As I headed for retreat in Arizona’s Verde Valley, words of Eastern Mennonite Seminary colleague Linda Alley, insights honed as spiritual director, still rang: “I imagine it as a pilgrimage—the journey itself will teach you and not necessarily the destination. And . . . as every pilgrim comes back changed and brings gifts . . . , you will also. . . . I wish for you many holy moments.”
What happened? Three factors stand out:
First, during retreat, around when the Washington Post (Paul Schwartzman, March 6, 2016) said psychologists and massage therapists report client panic over apocalyptic election scenarios, a loved one called to process such anxiety. What, we pondered, is our hope if this really happens?
Montezuma Well provided one complex response. A spring has long fed this near-lake. Its waters probably originally fell on the Mogollon Ridge far above and miles away 10,000 years ago. Eventually the Well drew people, their cliff houses dating back a thousand years still visible in the rim. The water exits into a channel built perhaps by the Hohokam, who irrigated 60 acres of crops. The National Forest Service says that “For many cultures, Montezuma Well is . . . sacred. . . . a place of power, not to be visited lightly. . . .”
Almost forever, as known human history goes, that spring has fed that well. Now there I was, drawing hope from being alive in this moment, grateful to learn from prior journeyers. Complicating hope was that the cliff houses are empty. The Europeans who eventually arrived didn’t totally destroy the beauty and bounty, but local mesquite trees adapted to almost no rain are threatened as humans lower the water table.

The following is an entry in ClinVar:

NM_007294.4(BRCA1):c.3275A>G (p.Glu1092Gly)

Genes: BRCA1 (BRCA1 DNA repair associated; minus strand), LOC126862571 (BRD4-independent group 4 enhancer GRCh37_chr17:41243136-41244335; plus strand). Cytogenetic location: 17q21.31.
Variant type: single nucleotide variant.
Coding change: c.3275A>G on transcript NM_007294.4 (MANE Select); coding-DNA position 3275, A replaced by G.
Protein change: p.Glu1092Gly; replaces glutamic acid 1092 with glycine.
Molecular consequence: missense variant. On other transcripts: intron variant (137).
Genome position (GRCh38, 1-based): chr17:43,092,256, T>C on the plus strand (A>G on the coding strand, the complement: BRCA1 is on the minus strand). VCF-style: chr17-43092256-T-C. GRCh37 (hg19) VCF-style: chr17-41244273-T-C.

Any hope for our own future will need to thread through the possibility that our culture is already shaping the ruins future civilizations will visit.
From Arizona I traveled into a second factor, politics juxtaposed with the convention of the National Council for Behavioral Health, Joan’s employer. I attended awards evening just as primary election results arrived. Often winning: being biggest, baddest, boldest; urging torture, war crimes, racism, xenophobia.
Although Christian language wasn’t explicit, awards in contrast celebrated serving, in effect, “the least of these,” those facing mental and behavioral challenges.
The climactic award went to a sheriff who talked down from suicide persons preparing to leap from the bridge he monitored. Though that was heroic enough, a standing ovation supported his naming his own depression and his walk with a suicide-tempted son.
Then in a few final Verde Valley hours, I showed Joan my places of pilgrimage. At Sycamore Community Park, she reacted as I had. Through a sometimes worn and dusty town (near tourist-ridden Sedona but entirely different) runs Beaver Creek, lined by ordinary houses, running under an ordinary bridge. Yet it carries the outflow of Montezuma Well. So in its ordinariness Beaver Creek bears millennia of hopes dashed and raised, cultures vanishing and rising.
“But it’s like the Branch,” Joan said.
Precisely. Creeks transposed and viewed from certain angles, only details would have told us which was which. Two-fold holiness: first, this site offered our souls a path into the holy. Second, it reminded that in our own ordinary lives there is, a quick walk from home, holiness as well.
The world does seem to teeter near apocalypse. We don’t know how much will die before resurrection. But I’m grateful for what Linda helped me see along the way.
—Michael A. King is dean at Eastern Mennonite Seminary and a vice-president at Eastern Mennonite University; columnist, “Unseen Hands,” for Mennonite World Review which first published this post; blogger and editor, Kingsview & Co; and publisher, Cascadia Publishing House LLC.